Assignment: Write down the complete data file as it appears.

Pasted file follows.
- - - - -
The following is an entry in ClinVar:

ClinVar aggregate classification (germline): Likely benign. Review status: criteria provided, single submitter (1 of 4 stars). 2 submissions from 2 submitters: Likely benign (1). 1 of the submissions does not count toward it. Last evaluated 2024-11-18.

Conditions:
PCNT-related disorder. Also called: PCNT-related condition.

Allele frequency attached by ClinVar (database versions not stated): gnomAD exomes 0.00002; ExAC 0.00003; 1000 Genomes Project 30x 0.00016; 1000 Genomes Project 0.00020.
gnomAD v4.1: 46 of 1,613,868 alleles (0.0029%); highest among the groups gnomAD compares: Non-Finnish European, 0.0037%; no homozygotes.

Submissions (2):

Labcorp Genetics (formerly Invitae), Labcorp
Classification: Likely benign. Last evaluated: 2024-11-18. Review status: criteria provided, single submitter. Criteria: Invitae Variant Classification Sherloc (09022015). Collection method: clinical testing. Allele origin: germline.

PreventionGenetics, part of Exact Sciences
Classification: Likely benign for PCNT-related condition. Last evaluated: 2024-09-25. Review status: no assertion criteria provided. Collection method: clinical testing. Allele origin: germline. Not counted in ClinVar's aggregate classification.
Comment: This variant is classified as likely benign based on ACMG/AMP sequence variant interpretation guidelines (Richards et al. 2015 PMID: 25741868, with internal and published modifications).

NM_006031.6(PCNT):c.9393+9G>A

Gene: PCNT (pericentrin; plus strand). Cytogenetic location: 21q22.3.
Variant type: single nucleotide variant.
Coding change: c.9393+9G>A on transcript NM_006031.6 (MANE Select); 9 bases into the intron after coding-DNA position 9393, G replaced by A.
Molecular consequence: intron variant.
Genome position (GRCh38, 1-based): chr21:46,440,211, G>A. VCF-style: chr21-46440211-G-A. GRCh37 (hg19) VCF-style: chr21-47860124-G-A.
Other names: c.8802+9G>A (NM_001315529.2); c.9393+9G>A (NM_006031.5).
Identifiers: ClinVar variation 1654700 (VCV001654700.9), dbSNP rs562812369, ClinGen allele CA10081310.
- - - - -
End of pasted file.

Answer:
The following is an entry in ClinVar:

ClinVar aggregate classification (germline): Likely benign. Review status: criteria provided, single submitter (1 of 4 stars). 2 submissions from 2 submitters: Likely benign (1). 1 of the submissions does not count toward it. Last evaluated 2024-11-18.

Conditions:
PCNT-related disorder. Also called: PCNT-related condition.

Allele frequency attached by ClinVar (database versions not stated): gnomAD exomes 0.00002; ExAC 0.00003; 1000 Genomes Project 30x 0.00016; 1000 Genomes Project 0.00020.
gnomAD v4.1: 46 of 1,613,868 alleles (0.0029%); highest among the groups gnomAD compares: Non-Finnish European, 0.0037%; no homozygotes.

Submissions (2):

Labcorp Genetics (formerly Invitae), Labcorp
Classification: Likely benign. Last evaluated: 2024-11-18. Review status: criteria provided, single submitter. Criteria: Invitae Variant Classification Sherloc (09022015). Collection method: clinical testing. Allele origin: germline.

PreventionGenetics, part of Exact Sciences
Classification: Likely benign for PCNT-related condition. Last evaluated: 2024-09-25. Review status: no assertion criteria provided. Collection method: clinical testing. Allele origin: germline. Not counted in ClinVar's aggregate classification.
Comment: This variant is classified as likely benign based on ACMG/AMP sequence variant interpretation guidelines (Richards et al. 2015 PMID: 25741868, with internal and published modifications).

NM_006031.6(PCNT):c.9393+9G>A

Gene: PCNT (pericentrin; plus strand). Cytogenetic location: 21q22.3.
Variant type: single nucleotide variant.
Coding change: c.9393+9G>A on transcript NM_006031.6 (MANE Select); 9 bases into the intron after coding-DNA position 9393, G replaced by A.
Molecular consequence: intron variant.
Genome position (GRCh38, 1-based): chr21:46,440,211, G>A. VCF-style: chr21-46440211-G-A. GRCh37 (hg19) VCF-style: chr21-47860124-G-A.
Other names: c.8802+9G>A (NM_001315529.2); c.9393+9G>A (NM_006031.5).
Identifiers: ClinVar variation 1654700 (VCV001654700.9), dbSNP rs562812369, ClinGen allele CA10081310.